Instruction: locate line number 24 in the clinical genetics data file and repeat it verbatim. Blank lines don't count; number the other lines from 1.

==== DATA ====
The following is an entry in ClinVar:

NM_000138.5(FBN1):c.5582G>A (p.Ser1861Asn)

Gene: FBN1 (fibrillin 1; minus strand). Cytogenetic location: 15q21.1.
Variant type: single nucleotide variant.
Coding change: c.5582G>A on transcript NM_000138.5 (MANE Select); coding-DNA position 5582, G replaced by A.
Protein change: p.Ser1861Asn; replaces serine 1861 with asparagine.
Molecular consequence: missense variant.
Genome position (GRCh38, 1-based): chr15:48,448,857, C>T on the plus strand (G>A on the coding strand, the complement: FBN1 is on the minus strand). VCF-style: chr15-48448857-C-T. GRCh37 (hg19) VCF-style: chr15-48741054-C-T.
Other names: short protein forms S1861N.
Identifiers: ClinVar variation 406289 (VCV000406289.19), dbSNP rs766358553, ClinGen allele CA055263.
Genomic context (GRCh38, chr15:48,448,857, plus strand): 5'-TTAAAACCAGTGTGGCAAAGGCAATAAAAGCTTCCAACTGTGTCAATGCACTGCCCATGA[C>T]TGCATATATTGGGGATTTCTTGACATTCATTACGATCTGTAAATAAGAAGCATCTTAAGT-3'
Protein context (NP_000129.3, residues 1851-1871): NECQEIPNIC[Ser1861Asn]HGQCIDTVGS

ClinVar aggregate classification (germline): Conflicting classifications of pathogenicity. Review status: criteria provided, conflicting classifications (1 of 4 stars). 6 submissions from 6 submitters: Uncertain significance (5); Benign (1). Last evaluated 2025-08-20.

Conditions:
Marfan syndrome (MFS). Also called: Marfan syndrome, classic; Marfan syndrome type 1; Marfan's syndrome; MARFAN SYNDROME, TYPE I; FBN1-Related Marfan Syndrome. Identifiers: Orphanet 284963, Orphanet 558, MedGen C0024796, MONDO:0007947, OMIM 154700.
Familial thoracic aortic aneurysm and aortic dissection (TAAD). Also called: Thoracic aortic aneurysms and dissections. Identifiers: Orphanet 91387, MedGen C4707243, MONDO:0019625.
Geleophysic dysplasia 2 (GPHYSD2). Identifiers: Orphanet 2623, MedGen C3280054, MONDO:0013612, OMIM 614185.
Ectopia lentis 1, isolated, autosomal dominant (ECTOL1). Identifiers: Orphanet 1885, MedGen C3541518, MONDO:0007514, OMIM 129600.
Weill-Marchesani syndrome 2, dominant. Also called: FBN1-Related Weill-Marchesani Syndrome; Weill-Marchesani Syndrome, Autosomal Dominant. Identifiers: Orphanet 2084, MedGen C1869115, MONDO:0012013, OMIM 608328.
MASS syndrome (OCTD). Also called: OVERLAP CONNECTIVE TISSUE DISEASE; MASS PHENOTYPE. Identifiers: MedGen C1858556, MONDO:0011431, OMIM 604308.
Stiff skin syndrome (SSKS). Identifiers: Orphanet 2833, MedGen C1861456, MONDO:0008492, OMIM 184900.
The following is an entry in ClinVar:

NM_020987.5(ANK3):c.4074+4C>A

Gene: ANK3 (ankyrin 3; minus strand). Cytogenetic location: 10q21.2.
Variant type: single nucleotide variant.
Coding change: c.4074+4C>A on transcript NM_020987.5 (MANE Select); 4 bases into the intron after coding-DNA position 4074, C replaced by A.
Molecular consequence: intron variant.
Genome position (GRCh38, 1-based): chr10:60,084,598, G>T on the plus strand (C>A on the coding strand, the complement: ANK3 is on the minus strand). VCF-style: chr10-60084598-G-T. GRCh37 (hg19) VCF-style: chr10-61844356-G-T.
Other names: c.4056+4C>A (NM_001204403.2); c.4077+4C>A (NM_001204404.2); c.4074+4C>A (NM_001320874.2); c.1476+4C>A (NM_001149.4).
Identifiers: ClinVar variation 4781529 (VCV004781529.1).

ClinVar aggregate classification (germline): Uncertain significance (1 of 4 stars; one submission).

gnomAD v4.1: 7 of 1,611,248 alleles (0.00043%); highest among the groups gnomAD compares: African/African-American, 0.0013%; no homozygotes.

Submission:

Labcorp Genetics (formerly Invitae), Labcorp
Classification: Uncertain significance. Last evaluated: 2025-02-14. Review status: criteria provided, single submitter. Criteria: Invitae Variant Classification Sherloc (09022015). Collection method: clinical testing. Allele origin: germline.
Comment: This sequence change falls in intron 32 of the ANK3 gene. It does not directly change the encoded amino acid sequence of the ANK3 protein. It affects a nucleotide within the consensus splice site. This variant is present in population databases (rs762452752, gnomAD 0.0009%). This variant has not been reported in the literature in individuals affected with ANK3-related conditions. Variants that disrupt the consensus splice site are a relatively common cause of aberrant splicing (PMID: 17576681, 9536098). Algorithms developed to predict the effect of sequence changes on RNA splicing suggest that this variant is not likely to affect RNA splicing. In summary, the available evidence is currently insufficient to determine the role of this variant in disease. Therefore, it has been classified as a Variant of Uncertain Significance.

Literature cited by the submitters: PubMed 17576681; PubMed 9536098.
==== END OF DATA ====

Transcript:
Gene: ANK3 (ankyrin 3; minus strand). Cytogenetic location: 10q21.2.